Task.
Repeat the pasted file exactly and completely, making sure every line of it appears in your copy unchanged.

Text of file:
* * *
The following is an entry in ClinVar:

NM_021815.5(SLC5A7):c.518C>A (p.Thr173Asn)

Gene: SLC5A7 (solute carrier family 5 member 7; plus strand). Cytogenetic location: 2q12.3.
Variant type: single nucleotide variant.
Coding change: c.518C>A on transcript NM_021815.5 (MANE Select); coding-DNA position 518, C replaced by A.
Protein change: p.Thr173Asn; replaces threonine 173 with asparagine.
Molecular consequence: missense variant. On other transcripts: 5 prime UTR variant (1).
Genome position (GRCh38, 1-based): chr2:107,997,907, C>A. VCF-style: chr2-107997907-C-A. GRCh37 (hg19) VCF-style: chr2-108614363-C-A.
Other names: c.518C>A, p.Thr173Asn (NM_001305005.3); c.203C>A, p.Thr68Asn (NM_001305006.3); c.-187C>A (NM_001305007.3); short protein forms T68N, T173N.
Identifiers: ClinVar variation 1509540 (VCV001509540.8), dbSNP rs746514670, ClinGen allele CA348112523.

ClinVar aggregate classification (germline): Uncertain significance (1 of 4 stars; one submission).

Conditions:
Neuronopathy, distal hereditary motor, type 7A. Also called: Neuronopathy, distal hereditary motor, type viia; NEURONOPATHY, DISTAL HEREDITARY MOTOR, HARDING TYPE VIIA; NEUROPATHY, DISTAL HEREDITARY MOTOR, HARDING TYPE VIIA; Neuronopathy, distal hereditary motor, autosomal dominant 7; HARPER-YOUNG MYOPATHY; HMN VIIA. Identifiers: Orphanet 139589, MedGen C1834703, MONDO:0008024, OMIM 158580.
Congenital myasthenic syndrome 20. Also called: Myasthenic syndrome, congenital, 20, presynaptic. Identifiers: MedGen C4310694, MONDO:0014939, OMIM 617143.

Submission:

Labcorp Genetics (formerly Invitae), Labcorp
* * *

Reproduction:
The following is an entry in ClinVar:

NM_021815.5(SLC5A7):c.518C>A (p.Thr173Asn)

Gene: SLC5A7 (solute carrier family 5 member 7; plus strand). Cytogenetic location: 2q12.3.
Variant type: single nucleotide variant.
Coding change: c.518C>A on transcript NM_021815.5 (MANE Select); coding-DNA position 518, C replaced by A.
Protein change: p.Thr173Asn; replaces threonine 173 with asparagine.
Molecular consequence: missense variant. On other transcripts: 5 prime UTR variant (1).
Genome position (GRCh38, 1-based): chr2:107,997,907, C>A. VCF-style: chr2-107997907-C-A. GRCh37 (hg19) VCF-style: chr2-108614363-C-A.
Other names: c.518C>A, p.Thr173Asn (NM_001305005.3); c.203C>A, p.Thr68Asn (NM_001305006.3); c.-187C>A (NM_001305007.3); short protein forms T68N, T173N.
Identifiers: ClinVar variation 1509540 (VCV001509540.8), dbSNP rs746514670, ClinGen allele CA348112523.

ClinVar aggregate classification (germline): Uncertain significance (1 of 4 stars; one submission).

Conditions:
Neuronopathy, distal hereditary motor, type 7A. Also called: Neuronopathy, distal hereditary motor, type viia; NEURONOPATHY, DISTAL HEREDITARY MOTOR, HARDING TYPE VIIA; NEUROPATHY, DISTAL HEREDITARY MOTOR, HARDING TYPE VIIA; Neuronopathy, distal hereditary motor, autosomal dominant 7; HARPER-YOUNG MYOPATHY; HMN VIIA. Identifiers: Orphanet 139589, MedGen C1834703, MONDO:0008024, OMIM 158580.
Congenital myasthenic syndrome 20. Also called: Myasthenic syndrome, congenital, 20, presynaptic. Identifiers: MedGen C4310694, MONDO:0014939, OMIM 617143.

Submission:

Labcorp Genetics (formerly Invitae), Labcorp